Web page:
Assigning an ICC profile to an image
"Assigning a profile" is a fundamental concept in color management because it is the beginning of the story of our photos...
Why is it necessary to assign an ICC profile or color space to an image ?
Essential ! This paragraph is one of the most important paragraphs of this site. A cornerstone !
Assigning an ICC profile or color space to an image allows it to display it correctly, quite simply ! The RGB values of the file will be "translated" by the "good" colors so the good colors L*a*b*. Let's look back at the history of an image file since the beginning of its history...
All cameras, even smartphones, can't take anything other than a RAW file. This one is therefore developed internally by a kind of mini-Photoshop in order to provide you with a nice JPEG file. The management of the colors of this photo and therefore the succession of the two fundamental stages of the history of a photo, i.e. "the assignment of a profile" and then "the conversion to a color space", is therefore done in a transparent manner for the user and automatically. Without color management no colors, even in a smartphone !
My RAW file is therefore a digital negative. On pro or some amateur cameras, you can retrieve this RAW file to develop it yourself in demo software such as Camera Raw or Lightroom. We will see below how it works then. But let's start with a smartphone or an amateur camera because they directly deliver a Jpeg file without any other possibilities. However, they will necessarily and above all take a photo in RAW format which will be developed internally by the internal mini-Photoshop in order to deliver your image in the form of the famous JPEG file.
Assigning an ICC profile or color space to an image allows it to display it correctly, quite simply !
So how does it work ?
In two steps, invariably... and according to this analogy with the story of a bank note ! You find a 100 something bill on the floor. It is a currency unknown to you. So you obviously can't use it in your favorite stores ! Two things will therefore have to be done : find out which country it comes from to give it a "universal" value and then convert it into dollars. This sequence "give it a value" then "convert" it is called in color management "assignment" then "conversion".
So first of all, we must give it meaning, find its country of origin to give it its universal value. OK, it's 100 things, so it's completely unusable in the United States ! In color management we would call this "The assignment of a profile". They must therefore be converted into dollars according to the exchange rate of the day, i.e. according to a universal value - let us assume gold. In color this standard is called the L*a*b* color space. This is called "conversion". The value 100 of the departure ticket is always 100 when it is identified as 100 something. When you give it meaning. In a photo, the assignment of an ICC profile does not change the RGB values of the file. Simply, RGB values are displayed "correctly" and no longer in a factual reading. Then we convert it into another currency, for example into dollars and they become 10 dollars - so with the same absolute value - my 100 have become 10. The L*a*b* colors are identical but the RGB values of the files are modified.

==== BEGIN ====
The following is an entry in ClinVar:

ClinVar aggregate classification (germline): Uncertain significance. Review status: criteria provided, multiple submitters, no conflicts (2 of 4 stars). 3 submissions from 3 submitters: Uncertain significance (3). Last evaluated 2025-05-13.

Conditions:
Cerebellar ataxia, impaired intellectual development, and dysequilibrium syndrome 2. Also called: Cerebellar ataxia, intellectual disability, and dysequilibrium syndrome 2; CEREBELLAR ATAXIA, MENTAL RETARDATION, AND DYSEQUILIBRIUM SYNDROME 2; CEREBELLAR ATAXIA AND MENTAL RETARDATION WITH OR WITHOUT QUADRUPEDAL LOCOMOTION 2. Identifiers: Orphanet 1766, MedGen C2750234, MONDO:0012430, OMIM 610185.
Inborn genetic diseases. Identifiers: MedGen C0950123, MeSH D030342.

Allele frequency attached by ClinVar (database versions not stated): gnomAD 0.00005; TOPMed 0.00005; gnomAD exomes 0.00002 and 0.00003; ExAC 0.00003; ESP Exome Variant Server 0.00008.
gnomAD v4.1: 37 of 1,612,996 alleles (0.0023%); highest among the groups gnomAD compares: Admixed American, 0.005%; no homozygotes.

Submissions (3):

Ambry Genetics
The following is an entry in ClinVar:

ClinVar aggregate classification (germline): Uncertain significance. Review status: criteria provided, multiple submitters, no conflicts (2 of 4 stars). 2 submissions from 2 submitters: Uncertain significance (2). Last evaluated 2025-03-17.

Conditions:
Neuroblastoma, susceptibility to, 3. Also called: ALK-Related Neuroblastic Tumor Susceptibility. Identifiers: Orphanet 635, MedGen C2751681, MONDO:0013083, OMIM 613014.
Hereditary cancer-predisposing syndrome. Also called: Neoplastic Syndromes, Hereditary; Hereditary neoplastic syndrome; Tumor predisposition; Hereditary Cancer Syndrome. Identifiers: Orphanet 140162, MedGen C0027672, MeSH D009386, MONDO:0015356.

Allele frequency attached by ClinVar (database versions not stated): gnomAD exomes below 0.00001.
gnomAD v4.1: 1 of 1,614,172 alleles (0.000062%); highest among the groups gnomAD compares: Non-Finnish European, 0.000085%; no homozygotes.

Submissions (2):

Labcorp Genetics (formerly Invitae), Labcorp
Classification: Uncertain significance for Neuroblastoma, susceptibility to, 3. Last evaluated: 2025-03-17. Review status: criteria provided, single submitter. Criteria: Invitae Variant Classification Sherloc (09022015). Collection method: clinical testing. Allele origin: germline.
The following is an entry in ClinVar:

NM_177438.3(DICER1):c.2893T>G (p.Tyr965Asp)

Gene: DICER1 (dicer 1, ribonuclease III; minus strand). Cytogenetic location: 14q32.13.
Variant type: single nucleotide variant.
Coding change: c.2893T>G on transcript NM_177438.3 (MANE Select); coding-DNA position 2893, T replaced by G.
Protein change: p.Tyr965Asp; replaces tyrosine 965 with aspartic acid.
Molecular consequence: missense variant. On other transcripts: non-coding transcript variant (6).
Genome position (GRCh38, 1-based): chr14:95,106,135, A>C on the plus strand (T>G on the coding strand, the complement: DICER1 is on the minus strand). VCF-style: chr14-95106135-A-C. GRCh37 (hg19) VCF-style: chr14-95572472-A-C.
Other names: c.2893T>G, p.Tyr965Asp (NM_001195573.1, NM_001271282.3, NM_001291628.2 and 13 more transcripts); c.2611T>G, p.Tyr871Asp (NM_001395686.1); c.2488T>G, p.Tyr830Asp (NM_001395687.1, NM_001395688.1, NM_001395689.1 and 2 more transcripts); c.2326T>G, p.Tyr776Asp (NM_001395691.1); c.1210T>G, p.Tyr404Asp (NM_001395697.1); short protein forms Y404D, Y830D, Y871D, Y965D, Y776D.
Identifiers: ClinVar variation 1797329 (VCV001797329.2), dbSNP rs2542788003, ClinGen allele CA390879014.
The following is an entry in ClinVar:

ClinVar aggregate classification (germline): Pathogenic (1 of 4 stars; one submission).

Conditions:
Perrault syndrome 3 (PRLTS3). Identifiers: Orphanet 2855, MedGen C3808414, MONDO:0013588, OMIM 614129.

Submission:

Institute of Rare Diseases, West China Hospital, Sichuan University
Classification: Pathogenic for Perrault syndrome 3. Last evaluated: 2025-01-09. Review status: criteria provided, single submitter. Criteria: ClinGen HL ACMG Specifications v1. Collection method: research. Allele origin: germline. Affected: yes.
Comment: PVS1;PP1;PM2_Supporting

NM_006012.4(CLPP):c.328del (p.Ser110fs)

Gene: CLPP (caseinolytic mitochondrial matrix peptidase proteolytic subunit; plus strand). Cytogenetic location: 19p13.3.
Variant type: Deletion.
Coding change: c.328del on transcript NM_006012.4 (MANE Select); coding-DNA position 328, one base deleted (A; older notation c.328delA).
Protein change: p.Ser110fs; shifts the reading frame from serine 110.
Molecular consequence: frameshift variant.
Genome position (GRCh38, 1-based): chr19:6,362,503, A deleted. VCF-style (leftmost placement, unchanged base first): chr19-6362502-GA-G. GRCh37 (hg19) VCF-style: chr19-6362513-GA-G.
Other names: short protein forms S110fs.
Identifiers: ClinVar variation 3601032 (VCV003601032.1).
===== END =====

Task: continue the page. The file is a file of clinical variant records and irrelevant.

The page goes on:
1 - JPEG photo case : assigning the camera's ICC profile to the image directly in the image
The "mini-Photoshop" of the camera must read the RGB values contained in the photo and translate them into the "right color" and therefore into its "ideal" L*a*b* colors. An RGB signal 255, 0, 0, 0 should be displayed with a red but with which red L*a*b*? This is done by reading the instructions in his ICC profile.
Let's say you took a picture of a perfectly grey wall. Your Jpeg photo should be perfectly grey at this point and therefore your file should have RGB values of style 128, 128, 128. However, your camera has some defects and the RGB values recorded are more like 128, 138, 126. If you display these last values in Photoshop, you will see a greenish-yellowish grey instead. That's why you're disappointed ! But as the manufacturer of your device knows that it has these defects, it has calibrated it so it has noted its defects in its ICC profile i.e. in a table (a matrix table) where it has noted : I show you a neutral grey 128, 128, 128 and you record 128, 138, 126 in the RAW file so with a dominant ugly color! Thus the table tells him if you find an value RGB 128, 138, 126 you display a color L*a*b* 54, 0, 0 therefore a value RGB 128, 128, 128 and not a strange grey.
The RGB value of the file is correct and always 128, 138, 126 BUT the device acts as if it was 128, 128, 128 at the time of its display. Assigning an ICC profile therefore serves only one purpose: to ensure that RGB values are correctly interpreted and therefore displayed without seeking to match RGB values with their "logical" display. An RGB value of 128, 138, 126 has no reason to display with a medium neutral grey without an ICC profile. An ICC profile does not transform a file. The RGB values of the RAW file remain the same but are then interpreted correctly. It's just an instruction manual, a post-it attached to the RAW file to tell it how to correctly display/view its RGB values.
Then, it will be necessary to match the RGB values of the file and the display of the file. Indeed, the eye sees a beautiful neutral grey but if we place the Photoshop eyedropper tool on this grey, it shows us 128, 138, 126 !!!! It doesn't make sense ! This alignment is called conversion and we will see this in detail on the next page .
2 - Case of a RAW file processed by yourself